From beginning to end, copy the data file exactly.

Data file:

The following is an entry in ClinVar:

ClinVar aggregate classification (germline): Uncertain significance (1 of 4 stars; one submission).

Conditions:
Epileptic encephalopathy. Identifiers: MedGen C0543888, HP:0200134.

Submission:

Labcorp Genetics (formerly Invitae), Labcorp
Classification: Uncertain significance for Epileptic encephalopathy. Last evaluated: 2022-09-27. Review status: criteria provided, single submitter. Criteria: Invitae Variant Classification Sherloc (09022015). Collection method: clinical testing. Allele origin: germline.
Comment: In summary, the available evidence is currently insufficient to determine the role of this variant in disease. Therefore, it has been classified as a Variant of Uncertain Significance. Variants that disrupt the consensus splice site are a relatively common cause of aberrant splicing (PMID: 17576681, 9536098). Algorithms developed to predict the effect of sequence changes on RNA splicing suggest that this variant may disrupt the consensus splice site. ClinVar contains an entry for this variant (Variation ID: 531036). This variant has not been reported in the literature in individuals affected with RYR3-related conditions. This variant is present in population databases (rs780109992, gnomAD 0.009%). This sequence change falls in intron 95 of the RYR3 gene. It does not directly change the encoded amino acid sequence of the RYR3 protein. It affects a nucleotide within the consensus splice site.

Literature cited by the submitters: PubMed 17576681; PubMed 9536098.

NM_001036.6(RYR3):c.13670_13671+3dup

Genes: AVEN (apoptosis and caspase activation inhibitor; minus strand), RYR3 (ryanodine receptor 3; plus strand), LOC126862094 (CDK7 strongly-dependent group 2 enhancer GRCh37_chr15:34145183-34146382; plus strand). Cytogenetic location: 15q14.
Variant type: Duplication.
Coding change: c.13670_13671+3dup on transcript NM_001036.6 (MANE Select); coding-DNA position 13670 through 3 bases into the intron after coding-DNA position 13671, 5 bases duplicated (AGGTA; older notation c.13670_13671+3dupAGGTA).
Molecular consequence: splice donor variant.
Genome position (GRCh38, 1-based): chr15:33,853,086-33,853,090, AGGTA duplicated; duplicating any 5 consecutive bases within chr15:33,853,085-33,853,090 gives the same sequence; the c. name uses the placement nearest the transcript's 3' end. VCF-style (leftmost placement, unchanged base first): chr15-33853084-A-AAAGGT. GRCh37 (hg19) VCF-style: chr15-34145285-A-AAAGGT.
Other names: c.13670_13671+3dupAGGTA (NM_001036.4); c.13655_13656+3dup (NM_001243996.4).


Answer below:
The following is an entry in ClinVar:

ClinVar aggregate classification (germline): Uncertain significance (1 of 4 stars; one submission).

Conditions:
Epileptic encephalopathy. Identifiers: MedGen C0543888, HP:0200134.

Submission:

Labcorp Genetics (formerly Invitae), Labcorp
Classification: Uncertain significance for Epileptic encephalopathy. Last evaluated: 2022-09-27. Review status: criteria provided, single submitter. Criteria: Invitae Variant Classification Sherloc (09022015). Collection method: clinical testing. Allele origin: germline.
Comment: In summary, the available evidence is currently insufficient to determine the role of this variant in disease. Therefore, it has been classified as a Variant of Uncertain Significance. Variants that disrupt the consensus splice site are a relatively common cause of aberrant splicing (PMID: 17576681, 9536098). Algorithms developed to predict the effect of sequence changes on RNA splicing suggest that this variant may disrupt the consensus splice site. ClinVar contains an entry for this variant (Variation ID: 531036). This variant has not been reported in the literature in individuals affected with RYR3-related conditions. This variant is present in population databases (rs780109992, gnomAD 0.009%). This sequence change falls in intron 95 of the RYR3 gene. It does not directly change the encoded amino acid sequence of the RYR3 protein. It affects a nucleotide within the consensus splice site.

Literature cited by the submitters: PubMed 17576681; PubMed 9536098.

NM_001036.6(RYR3):c.13670_13671+3dup

Genes: AVEN (apoptosis and caspase activation inhibitor; minus strand), RYR3 (ryanodine receptor 3; plus strand), LOC126862094 (CDK7 strongly-dependent group 2 enhancer GRCh37_chr15:34145183-34146382; plus strand). Cytogenetic location: 15q14.
Variant type: Duplication.
Coding change: c.13670_13671+3dup on transcript NM_001036.6 (MANE Select); coding-DNA position 13670 through 3 bases into the intron after coding-DNA position 13671, 5 bases duplicated (AGGTA; older notation c.13670_13671+3dupAGGTA).
Molecular consequence: splice donor variant.
Genome position (GRCh38, 1-based): chr15:33,853,086-33,853,090, AGGTA duplicated; duplicating any 5 consecutive bases within chr15:33,853,085-33,853,090 gives the same sequence; the c. name uses the placement nearest the transcript's 3' end. VCF-style (leftmost placement, unchanged base first): chr15-33853084-A-AAAGGT. GRCh37 (hg19) VCF-style: chr15-34145285-A-AAAGGT.
Other names: c.13670_13671+3dupAGGTA (NM_001036.4); c.13655_13656+3dup (NM_001243996.4).